Vehicles per road km

Vehicles per 1,000 population

Singapore

9,405

493.5

974,170

278

162.5

Australia

873,573

11.4

17,180,596

19.7

732.0

United States

6,586,610

72.0

265,043,362

40.2

805.0

China

4,960,600

53.2

250,138,212

50.4

180.6

 

In 2018, approximately 9,405 lane-kilometres of roads were paved, representing an increase from 9,293 lane-kilometres in 2017.

length of public pave roads

Building more and more roads is not sustainable, especially given Singapore’s land constraints.

The government has thus opted for various vehicle ownership controls to maintain the vehicle population at levels supportable by road infrastructure as well as planned developments in public transport and traffic management systems.

Singapore population

Singapore is the world's third most densely populated place with 7,804 people per square kilometre. Behind Macau in first place and Monaco in 2nd place.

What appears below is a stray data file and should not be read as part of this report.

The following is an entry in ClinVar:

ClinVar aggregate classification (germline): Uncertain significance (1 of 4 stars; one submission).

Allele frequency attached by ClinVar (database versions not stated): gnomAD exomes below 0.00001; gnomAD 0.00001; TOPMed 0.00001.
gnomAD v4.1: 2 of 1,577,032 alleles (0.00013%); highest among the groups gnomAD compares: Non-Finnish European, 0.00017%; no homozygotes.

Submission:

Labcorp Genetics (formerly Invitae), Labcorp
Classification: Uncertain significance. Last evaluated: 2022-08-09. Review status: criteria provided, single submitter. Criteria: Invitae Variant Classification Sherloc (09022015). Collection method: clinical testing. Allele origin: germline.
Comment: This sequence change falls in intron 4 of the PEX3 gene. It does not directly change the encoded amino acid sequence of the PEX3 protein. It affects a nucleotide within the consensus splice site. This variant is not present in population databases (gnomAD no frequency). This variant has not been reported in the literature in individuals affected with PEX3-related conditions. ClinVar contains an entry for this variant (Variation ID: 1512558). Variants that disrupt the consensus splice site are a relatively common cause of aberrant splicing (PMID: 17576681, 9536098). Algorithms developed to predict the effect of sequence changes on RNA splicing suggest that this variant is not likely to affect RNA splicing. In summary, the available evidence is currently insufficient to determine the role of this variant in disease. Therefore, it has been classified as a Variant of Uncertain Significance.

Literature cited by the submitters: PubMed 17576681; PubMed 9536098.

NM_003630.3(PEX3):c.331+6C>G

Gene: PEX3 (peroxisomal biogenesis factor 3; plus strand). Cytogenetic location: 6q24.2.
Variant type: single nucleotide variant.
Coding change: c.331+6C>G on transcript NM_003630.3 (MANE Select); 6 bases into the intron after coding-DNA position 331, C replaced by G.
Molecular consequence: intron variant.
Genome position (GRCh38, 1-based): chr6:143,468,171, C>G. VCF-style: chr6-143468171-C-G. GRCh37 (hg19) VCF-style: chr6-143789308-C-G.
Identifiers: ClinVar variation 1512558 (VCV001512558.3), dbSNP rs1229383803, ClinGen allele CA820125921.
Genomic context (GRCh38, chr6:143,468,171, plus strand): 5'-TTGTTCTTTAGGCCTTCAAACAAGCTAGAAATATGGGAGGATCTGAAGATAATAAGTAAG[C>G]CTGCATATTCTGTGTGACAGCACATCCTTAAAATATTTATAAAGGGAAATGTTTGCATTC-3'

That’s according to a 2019 report by World Atlas.

Singapore currently has a population of 5,638.7 million, an increase of 0.5% from the previous year.

Singapore Total Population (2012 - 2018)
Singapore Population (2012-2018)

Measures to control vehicle ownership

Due to its small size and high urban density, Singapore regulates the number of vehicles crowding its roadways so that traffic congestion does not reach an untenable level.

Vehicle Quota System

In 1990, Singapore instituted the Vehicle Quota System (VQS) to address this issue. The VQS imposes a quota on the maximum number of vehicles that can be used in Singapore at any given time. Quotas are adjusted every three months.